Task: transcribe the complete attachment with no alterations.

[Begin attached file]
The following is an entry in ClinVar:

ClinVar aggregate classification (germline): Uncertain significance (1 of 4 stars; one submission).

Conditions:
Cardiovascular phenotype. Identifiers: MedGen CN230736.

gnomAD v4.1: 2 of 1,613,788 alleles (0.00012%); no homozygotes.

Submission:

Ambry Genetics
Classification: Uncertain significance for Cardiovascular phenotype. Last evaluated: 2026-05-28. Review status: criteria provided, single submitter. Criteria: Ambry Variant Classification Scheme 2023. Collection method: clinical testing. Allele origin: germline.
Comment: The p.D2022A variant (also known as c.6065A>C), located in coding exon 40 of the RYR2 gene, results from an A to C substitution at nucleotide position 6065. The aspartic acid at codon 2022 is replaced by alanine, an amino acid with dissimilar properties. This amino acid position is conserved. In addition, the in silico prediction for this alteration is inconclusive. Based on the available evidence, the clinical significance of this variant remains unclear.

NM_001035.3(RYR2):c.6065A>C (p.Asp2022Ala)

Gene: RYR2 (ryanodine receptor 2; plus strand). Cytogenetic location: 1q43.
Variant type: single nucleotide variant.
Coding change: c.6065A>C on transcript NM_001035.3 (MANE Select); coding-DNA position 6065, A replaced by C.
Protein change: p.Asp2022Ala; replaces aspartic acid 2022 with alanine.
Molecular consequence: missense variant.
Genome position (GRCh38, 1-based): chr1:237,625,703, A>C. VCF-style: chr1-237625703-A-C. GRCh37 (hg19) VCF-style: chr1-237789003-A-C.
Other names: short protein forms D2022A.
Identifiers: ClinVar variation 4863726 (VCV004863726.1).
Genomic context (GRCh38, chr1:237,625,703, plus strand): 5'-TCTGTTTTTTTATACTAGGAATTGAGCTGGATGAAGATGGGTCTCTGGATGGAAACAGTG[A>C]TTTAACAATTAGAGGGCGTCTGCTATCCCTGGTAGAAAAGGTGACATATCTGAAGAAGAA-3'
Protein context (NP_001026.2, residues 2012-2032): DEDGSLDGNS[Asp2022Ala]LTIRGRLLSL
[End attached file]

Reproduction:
The following is an entry in ClinVar:

ClinVar aggregate classification (germline): Uncertain significance (1 of 4 stars; one submission).

Conditions:
Cardiovascular phenotype. Identifiers: MedGen CN230736.

gnomAD v4.1: 2 of 1,613,788 alleles (0.00012%); no homozygotes.

Submission:

Ambry Genetics
Classification: Uncertain significance for Cardiovascular phenotype. Last evaluated: 2026-05-28. Review status: criteria provided, single submitter. Criteria: Ambry Variant Classification Scheme 2023. Collection method: clinical testing. Allele origin: germline.
Comment: The p.D2022A variant (also known as c.6065A>C), located in coding exon 40 of the RYR2 gene, results from an A to C substitution at nucleotide position 6065. The aspartic acid at codon 2022 is replaced by alanine, an amino acid with dissimilar properties. This amino acid position is conserved. In addition, the in silico prediction for this alteration is inconclusive. Based on the available evidence, the clinical significance of this variant remains unclear.

NM_001035.3(RYR2):c.6065A>C (p.Asp2022Ala)

Gene: RYR2 (ryanodine receptor 2; plus strand). Cytogenetic location: 1q43.
Variant type: single nucleotide variant.
Coding change: c.6065A>C on transcript NM_001035.3 (MANE Select); coding-DNA position 6065, A replaced by C.
Protein change: p.Asp2022Ala; replaces aspartic acid 2022 with alanine.
Molecular consequence: missense variant.
Genome position (GRCh38, 1-based): chr1:237,625,703, A>C. VCF-style: chr1-237625703-A-C. GRCh37 (hg19) VCF-style: chr1-237789003-A-C.
Other names: short protein forms D2022A.
Identifiers: ClinVar variation 4863726 (VCV004863726.1).
Genomic context (GRCh38, chr1:237,625,703, plus strand): 5'-TCTGTTTTTTTATACTAGGAATTGAGCTGGATGAAGATGGGTCTCTGGATGGAAACAGTG[A>C]TTTAACAATTAGAGGGCGTCTGCTATCCCTGGTAGAAAAGGTGACATATCTGAAGAAGAA-3'
Protein context (NP_001026.2, residues 2012-2032): DEDGSLDGNS[Asp2022Ala]LTIRGRLLSL